The agent 120 can update databases of template 210 on completion of any test, or any other instrumented data is taken. The agent 120 can also acquire or receive data from the various resources 105 (e.g., imaging system, PACS, physician, caregiver, staff, etc.) as institution manages the medical condition of the patient 115. The agent 120 can leverage an increased ability to gather information by the integration of patient care management with the system 100. The system 100 can be generally operable via the agent 120 to track the dynamics of individual or population of patients 115 over time and their respective needs and demands on resources 105.
An embodiment of the controller 125 is connected in communication with each of the agent 120. An embodiment of the controller 120 includes a memory or database 140 generally operable to receive updated values or measurements of tracked properties 130 on a continuous or periodic basis of the patient 115.
The controller 125 can also include a processor 145 generally configured to execute program instructions stored in the memory 140. Although the memory 140 and processor 145 are shown at the controller 125, it should be understood that the memory 140 or processor 145 can comprise remote portions at the agent 120 or other components of the system 100.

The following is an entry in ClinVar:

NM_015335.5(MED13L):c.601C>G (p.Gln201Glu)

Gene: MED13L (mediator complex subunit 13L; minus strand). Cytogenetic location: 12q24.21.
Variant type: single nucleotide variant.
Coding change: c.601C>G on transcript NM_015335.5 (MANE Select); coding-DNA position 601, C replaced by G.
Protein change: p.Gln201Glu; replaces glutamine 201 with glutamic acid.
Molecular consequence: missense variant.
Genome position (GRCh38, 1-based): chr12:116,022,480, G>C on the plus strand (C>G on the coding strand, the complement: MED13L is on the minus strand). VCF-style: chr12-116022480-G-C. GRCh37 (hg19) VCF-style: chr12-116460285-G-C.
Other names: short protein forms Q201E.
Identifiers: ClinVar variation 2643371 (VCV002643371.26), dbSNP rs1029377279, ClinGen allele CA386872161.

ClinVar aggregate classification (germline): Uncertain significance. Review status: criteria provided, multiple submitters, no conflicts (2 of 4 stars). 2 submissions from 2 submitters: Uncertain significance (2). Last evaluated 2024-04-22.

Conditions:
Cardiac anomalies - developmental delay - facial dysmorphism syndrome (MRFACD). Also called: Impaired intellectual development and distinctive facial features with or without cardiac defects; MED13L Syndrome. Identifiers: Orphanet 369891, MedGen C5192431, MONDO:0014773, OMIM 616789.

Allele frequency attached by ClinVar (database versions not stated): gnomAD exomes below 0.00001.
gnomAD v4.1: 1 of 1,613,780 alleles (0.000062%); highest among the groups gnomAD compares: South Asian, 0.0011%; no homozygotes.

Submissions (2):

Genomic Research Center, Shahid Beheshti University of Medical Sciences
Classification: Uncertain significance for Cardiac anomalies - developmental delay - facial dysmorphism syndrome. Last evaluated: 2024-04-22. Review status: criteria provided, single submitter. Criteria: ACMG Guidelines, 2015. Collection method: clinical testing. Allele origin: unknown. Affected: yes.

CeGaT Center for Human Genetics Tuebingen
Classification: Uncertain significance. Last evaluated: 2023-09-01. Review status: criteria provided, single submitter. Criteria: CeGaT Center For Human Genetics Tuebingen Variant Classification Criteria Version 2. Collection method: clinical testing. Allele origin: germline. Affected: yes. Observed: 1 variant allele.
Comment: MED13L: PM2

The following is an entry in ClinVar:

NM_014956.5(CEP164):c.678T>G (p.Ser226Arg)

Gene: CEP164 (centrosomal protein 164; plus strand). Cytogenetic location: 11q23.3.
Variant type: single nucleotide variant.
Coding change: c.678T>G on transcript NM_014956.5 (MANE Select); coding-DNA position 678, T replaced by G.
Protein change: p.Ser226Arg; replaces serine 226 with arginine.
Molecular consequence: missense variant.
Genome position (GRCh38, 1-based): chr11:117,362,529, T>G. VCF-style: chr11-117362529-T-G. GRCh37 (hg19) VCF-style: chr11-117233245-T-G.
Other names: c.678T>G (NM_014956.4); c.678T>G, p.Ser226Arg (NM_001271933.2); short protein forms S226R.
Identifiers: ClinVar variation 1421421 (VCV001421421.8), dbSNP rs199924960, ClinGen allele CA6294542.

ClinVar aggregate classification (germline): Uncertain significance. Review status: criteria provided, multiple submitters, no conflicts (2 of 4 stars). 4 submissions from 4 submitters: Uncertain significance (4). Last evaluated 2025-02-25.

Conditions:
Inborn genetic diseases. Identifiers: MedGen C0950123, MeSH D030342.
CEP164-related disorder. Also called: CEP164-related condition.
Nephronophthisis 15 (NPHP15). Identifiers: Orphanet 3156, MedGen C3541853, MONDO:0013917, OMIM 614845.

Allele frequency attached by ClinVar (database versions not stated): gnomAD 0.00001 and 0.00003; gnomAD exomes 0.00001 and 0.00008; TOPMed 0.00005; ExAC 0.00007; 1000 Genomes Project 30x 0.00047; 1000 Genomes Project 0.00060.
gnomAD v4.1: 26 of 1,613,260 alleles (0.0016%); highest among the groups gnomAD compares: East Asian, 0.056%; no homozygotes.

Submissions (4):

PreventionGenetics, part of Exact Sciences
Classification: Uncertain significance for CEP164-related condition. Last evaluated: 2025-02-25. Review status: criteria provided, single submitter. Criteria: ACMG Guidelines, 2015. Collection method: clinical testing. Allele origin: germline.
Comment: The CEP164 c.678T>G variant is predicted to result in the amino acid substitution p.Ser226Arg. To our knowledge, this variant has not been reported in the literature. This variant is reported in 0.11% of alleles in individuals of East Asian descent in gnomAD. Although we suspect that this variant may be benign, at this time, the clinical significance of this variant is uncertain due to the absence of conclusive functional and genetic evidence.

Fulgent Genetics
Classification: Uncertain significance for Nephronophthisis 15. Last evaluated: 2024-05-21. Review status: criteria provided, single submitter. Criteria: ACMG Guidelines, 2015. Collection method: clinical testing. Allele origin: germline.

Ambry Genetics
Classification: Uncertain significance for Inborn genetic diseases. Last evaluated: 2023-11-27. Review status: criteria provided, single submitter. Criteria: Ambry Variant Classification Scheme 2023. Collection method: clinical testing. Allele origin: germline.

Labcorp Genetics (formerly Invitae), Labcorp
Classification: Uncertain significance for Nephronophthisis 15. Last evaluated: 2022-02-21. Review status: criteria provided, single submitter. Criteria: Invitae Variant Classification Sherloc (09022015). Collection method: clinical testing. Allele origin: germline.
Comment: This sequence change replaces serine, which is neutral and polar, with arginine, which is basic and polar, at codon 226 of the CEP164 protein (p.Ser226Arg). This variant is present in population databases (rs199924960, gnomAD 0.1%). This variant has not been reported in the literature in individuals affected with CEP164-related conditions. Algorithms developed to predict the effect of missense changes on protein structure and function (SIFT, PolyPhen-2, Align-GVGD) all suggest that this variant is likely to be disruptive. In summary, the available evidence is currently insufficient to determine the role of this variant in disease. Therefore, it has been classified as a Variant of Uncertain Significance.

The controller 125 can also be in communication with an input device 148 and an output device 150. Examples of the input device 148 include a keyboard, an touch screen or graphic interface, mouse, toggle switches, etc. Examples of the output device 150 can include monitors, touch-screens or graphic interfaces, kiosks, dashboards, etc.
An embodiment of the system 100 can further a location sensing or location system 155 comprising sensing devices operable to track a location of each patient 115 or resources. An embodiment of the location system 155 is operable to communicate a location of each patient 115 relative to a predetermined reference. The location system 155 can be operable to track in coordinates, or by room or floor number, etc. The location system 155 can be in wireless communication with the controller 125. An embodiment of the location system 155 can employ electromagnetic technology, radio frequency (rF) technology, optical technology, global positioning system (GPS) technology or combination thereof or other position measuring or locating technology known in the art.
Assume for sake of example that several conditions are possible for entry or admission of patient, including: a status of patient may be conscious, a patient may have medical history accessible through an Electronic Medical Record (EMR) 202, or a patient may be neither conscious or an EMR 202 of the patient may be inaccessible or may not exist. The system 100 and method 200 of the subject matter can accommodate each of the above-described scenarios. Also assume that admission can include a sequential assignment of a hospital admission number that uniquely identifies each patient 115.
Step 205 includes creating a repository or database of templates 210 each correlated to diagnosis of specific disease states or medical conditions. An embodiment of step 205 includes creating and storing the template 210 that comprises at least one symptom correlated to the disease state or medical condition. Step 205 can include creating instructions to initiate at least one medical diagnostic protocol (e.g., images to acquire, laboratory test to complete, etc.) 212, and storing or combining the instructions with the respective template 210.